• 18. Process Rules are Not Decision Rules  Flow control, routing  Analyst/IT ownership  Governed as part of Business the process  Lifecycle dependent Process on process lifecycle Rules Business Process Decision Point  Business decision making Tasks  Analyst/LOB Manager ownership  Governed by the business  Independent lifecycle Decision Rules After Gladys Lam, BRSolutions 18 © Decision Management Solutions, 2009
  • 19. Rules reduce IT costs Non-Programmers No IT resources to Manage Rules make updates 5 months ROI 10-20x not 30 months v hard coding 19 © Decision Management Solutions, 2009
  • 20. Analytics Have Power Customer Online Acquisition Campaign Retention Conversion Rates Response Fraud Wasted Crime Risk Spend 20 © Decision Management Solutions, 2009
  • 21. The Challenge Is To Put Analytics To Work 21 © Decision Management Solutions, 2009
  • 22. Straight Through Processing Eliminated many Underwriters manual reviews manage rules 8 Point Reduction in Combined Ratio Focus on book Improved risk management, agents management 22 © Decision Management Solutions, 2009
  • 23. Impact May Take Time to Play Out 24 © Decision Management Solutions, 2009
  • 24. Closing The Loops Information Evaluate Results Reaction Decision Update Refine Decision Rules, Models Action Business & Analytic Experts Simulate Create Impact Challengers Customer 25 © Decision Management Solutions, 2009
  • 25. Risk and Benefits Process without Decisions Process with Decisions  Decisions an afterthought  Decisions first class object  Decisions buried in process  Decisions linked not buried  Process becomes complex  New process is simplified  Inconsistency of rules likely  One version of rules  Decisions only evolve with  Independent process & process decision changes  Hard to share decisions  Decisions (and Decision Services) are reusable 26 © Decision Management Solutions, 2009
  • 26. Decisions Make Processes Simpler 27 © Decision Management Solutions, 2009
  • 27. Sometimes MUCH Simpler 28 © Decision Management Solutions, 2009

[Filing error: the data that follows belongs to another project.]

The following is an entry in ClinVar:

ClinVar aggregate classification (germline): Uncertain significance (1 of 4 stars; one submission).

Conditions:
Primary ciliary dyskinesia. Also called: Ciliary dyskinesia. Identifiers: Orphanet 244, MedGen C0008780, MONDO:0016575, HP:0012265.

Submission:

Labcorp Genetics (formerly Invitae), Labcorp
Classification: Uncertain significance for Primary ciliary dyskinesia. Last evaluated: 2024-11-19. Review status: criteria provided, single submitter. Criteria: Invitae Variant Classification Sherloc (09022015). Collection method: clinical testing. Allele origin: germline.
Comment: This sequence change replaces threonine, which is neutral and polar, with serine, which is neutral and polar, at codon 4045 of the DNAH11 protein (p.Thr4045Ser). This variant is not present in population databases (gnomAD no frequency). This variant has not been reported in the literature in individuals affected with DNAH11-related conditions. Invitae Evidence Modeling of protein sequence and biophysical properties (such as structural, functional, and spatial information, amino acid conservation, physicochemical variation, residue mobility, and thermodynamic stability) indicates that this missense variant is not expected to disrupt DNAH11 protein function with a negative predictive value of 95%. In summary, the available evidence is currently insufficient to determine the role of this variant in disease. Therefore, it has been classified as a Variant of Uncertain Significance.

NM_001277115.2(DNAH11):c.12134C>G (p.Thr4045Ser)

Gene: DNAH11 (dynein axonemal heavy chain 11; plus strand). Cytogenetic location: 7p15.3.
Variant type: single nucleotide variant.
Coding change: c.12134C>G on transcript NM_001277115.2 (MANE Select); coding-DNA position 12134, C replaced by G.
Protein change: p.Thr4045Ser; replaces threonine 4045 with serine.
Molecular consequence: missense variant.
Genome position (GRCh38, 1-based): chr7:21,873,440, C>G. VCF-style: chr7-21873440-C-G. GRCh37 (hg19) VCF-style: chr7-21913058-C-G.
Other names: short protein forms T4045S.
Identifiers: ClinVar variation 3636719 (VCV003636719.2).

• 28. Action Plan  Identify your decisions Hidden decisions, transactional decisions, customer decisions Decisions buried in complex processes Decisions that are the difference between two processes  Adopt decisioning technology Adopt business rules approach and technology Investigate data mining and predictive analytics Think about adaptive control  Think about Decisions and Processes Learn, understand and teach the difference Think about their independent lifecycles Manage them both equally 29 © Decision Management Solutions, 2009
  • 29. The One Slide You Need  Current business conditions require smarter, simpler and more agile processes  Making business processes simpler, smarter and more agile requires managed, automated decisions  Business rules are the best platform for automated decisions  Analytics, not just your policies and expertise, must influence operational decisions  Decisions take time to play out so you must test and learn  Decision Management is the business discipline that best leverages business rules and puts analytics and optimization to work in every transaction 30 © Decision Management Solutions, 2009
  • 30. More on Decision Management jtonedm.com decisionmanagementsolutions.com smartenoughsystems.com ebizq.net/blogs/ decision_management brcommunity.com/taylor.php james@decisionmanagementsolutions.com 31 © Decision Management Solutions, 2009